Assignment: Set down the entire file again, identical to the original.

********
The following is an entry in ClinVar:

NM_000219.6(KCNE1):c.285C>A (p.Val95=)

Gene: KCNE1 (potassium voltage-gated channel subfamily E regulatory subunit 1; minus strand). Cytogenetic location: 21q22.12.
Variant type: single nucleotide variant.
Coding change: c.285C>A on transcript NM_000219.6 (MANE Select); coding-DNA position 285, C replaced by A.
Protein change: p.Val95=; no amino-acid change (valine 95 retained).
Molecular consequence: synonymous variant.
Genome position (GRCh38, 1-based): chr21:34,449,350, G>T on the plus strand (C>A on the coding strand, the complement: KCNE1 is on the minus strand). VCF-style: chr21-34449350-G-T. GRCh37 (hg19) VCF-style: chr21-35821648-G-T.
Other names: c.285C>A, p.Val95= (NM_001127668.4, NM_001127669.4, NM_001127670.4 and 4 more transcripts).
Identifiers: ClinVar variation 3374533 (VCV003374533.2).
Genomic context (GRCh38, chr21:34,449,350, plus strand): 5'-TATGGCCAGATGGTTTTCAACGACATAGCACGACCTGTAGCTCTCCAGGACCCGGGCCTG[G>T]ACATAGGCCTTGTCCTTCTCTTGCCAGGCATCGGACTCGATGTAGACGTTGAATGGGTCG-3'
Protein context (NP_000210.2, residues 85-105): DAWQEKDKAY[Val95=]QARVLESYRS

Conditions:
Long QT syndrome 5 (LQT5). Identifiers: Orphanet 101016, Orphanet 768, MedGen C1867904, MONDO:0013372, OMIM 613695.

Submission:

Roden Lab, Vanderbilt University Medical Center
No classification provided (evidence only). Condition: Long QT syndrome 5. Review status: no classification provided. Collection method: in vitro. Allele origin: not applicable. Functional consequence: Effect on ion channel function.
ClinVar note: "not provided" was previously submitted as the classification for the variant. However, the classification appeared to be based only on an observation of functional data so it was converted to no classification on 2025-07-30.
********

The following is an entry in ClinVar:

NM_000219.6(KCNE1):c.285C>A (p.Val95=)

Gene: KCNE1 (potassium voltage-gated channel subfamily E regulatory subunit 1; minus strand). Cytogenetic location: 21q22.12.
Variant type: single nucleotide variant.
Coding change: c.285C>A on transcript NM_000219.6 (MANE Select); coding-DNA position 285, C replaced by A.
Protein change: p.Val95=; no amino-acid change (valine 95 retained).
Molecular consequence: synonymous variant.
Genome position (GRCh38, 1-based): chr21:34,449,350, G>T on the plus strand (C>A on the coding strand, the complement: KCNE1 is on the minus strand). VCF-style: chr21-34449350-G-T. GRCh37 (hg19) VCF-style: chr21-35821648-G-T.
Other names: c.285C>A, p.Val95= (NM_001127668.4, NM_001127669.4, NM_001127670.4 and 4 more transcripts).
Identifiers: ClinVar variation 3374533 (VCV003374533.2).
Genomic context (GRCh38, chr21:34,449,350, plus strand): 5'-TATGGCCAGATGGTTTTCAACGACATAGCACGACCTGTAGCTCTCCAGGACCCGGGCCTG[G>T]ACATAGGCCTTGTCCTTCTCTTGCCAGGCATCGGACTCGATGTAGACGTTGAATGGGTCG-3'
Protein context (NP_000210.2, residues 85-105): DAWQEKDKAY[Val95=]QARVLESYRS

Conditions:
Long QT syndrome 5 (LQT5). Identifiers: Orphanet 101016, Orphanet 768, MedGen C1867904, MONDO:0013372, OMIM 613695.

Submission:

Roden Lab, Vanderbilt University Medical Center
No classification provided (evidence only). Condition: Long QT syndrome 5. Review status: no classification provided. Collection method: in vitro. Allele origin: not applicable. Functional consequence: Effect on ion channel function.
ClinVar note: "not provided" was previously submitted as the classification for the variant. However, the classification appeared to be based only on an observation of functional data so it was converted to no classification on 2025-07-30.